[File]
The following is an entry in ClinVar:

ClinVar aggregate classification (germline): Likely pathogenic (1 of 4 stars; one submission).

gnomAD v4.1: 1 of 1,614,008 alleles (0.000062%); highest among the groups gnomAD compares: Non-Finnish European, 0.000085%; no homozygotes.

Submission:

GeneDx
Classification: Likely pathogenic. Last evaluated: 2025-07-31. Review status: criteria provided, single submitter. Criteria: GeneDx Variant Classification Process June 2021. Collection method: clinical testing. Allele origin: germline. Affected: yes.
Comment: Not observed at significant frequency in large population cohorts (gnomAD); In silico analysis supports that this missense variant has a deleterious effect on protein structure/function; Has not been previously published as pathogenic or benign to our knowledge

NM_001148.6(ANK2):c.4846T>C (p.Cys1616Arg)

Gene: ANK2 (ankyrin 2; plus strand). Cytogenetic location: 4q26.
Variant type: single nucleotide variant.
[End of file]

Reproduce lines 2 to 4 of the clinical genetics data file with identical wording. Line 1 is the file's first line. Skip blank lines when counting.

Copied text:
ClinVar aggregate classification (germline): Likely pathogenic (1 of 4 stars; one submission).

gnomAD v4.1: 1 of 1,614,008 alleles (0.000062%); highest among the groups gnomAD compares: Non-Finnish European, 0.000085%; no homozygotes.

Submission: